Yesterday Amazon managed to beat Wall Street’s already optimistic expectations with another record quarterly revenue report. In amongst its victory laps, the company announced intentions to shift its free two-day Prime shipping to one day.
The move has been a Holy Grail for the company, which has already pushed parcel services and its own fulfillment centers to their seeming limits with the promise of a two-day turn around. While some one-day and even two-day options do exist on certain offerings (and in other locales like France, Germany, the Netherlands), an across-the-board push to one-day delivery in the States is a massive undertaking.
Amazon CFO Brian Olsavsky notably hedged his bets a bit with his language. Amazon isn’t committing to a time frame, instead the exec stated that the e-commerce giant is “currently working on evolving” the program. That statement alone was enough to ruffle Wall Street, hitting chief competition Target and Walmart right in the stock ticker, leaving them scrambling to respond (an ongoing trend over the past decade or so).
Amazon has notably been building out its fulfillment centers. We recently took a trip to the company’s massive JFK8 warehouse in Staten Island, which still has that new factory smell and plans to employ an eventual 2,250 people in New York City. That space and 25 or so others are home to around 100,000 robotic systems, aimed at streamlining the process. That number is expected to increase with recent moves like the company’s acquisition of Canvas.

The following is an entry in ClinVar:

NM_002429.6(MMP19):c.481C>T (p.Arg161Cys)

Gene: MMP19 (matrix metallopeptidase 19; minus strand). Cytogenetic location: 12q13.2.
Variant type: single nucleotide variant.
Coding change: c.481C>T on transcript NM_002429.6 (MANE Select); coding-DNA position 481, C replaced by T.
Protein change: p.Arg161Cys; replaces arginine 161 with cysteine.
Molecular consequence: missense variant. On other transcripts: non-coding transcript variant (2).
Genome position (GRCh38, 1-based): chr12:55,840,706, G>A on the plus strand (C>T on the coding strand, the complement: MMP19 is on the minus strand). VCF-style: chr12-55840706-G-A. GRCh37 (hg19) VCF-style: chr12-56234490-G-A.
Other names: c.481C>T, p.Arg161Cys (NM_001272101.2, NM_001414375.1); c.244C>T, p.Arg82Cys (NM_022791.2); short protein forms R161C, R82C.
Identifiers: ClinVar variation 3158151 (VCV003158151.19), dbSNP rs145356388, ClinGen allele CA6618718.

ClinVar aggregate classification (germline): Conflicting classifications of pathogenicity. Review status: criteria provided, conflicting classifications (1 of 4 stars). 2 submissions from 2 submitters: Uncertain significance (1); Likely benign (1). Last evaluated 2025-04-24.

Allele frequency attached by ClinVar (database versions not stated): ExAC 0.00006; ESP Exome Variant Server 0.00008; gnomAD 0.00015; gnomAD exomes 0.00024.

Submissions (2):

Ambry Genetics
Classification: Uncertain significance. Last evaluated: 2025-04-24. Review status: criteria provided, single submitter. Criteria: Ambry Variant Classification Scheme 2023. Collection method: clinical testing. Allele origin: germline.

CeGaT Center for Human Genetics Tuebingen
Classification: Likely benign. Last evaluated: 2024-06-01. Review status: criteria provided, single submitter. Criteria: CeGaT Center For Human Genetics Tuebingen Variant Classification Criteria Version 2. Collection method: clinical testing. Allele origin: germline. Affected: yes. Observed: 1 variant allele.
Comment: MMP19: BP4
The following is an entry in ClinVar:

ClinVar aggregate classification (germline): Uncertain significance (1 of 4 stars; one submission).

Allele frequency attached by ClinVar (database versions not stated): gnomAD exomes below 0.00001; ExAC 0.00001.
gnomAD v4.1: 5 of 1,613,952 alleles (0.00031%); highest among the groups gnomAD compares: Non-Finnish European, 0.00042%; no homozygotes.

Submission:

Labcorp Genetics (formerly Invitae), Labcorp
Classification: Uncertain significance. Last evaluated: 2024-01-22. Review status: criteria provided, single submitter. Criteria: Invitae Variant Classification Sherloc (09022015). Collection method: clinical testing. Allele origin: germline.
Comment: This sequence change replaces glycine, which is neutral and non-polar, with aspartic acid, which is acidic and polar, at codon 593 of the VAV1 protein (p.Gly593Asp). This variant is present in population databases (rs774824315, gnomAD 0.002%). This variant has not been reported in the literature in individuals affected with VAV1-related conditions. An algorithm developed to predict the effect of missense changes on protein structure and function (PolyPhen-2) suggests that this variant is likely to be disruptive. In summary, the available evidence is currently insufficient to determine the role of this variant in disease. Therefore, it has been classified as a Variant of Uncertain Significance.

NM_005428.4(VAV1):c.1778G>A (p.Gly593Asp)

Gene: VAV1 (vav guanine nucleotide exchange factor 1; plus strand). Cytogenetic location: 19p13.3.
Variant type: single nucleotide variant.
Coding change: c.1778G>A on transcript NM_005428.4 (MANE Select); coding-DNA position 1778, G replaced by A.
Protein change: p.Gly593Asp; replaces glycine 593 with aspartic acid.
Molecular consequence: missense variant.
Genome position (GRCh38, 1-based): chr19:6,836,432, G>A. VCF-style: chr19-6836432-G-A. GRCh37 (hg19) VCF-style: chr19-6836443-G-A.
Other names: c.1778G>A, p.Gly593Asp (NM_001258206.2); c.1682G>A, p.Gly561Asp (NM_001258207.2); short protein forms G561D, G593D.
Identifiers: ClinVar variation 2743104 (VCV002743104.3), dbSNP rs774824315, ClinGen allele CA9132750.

But in spite, or perhaps because, of the presence of robotics systems, there are pertinent questions about how these sorts of moves will impact human employees. The company recently increased minimum wage for full-time employees following a public dressing down from politicians like Vermont Senator Bernie Sanders. Since then, however, the company has used the move to challenge the competition to make changes.
Even so, reports of difficult working environments have persisted.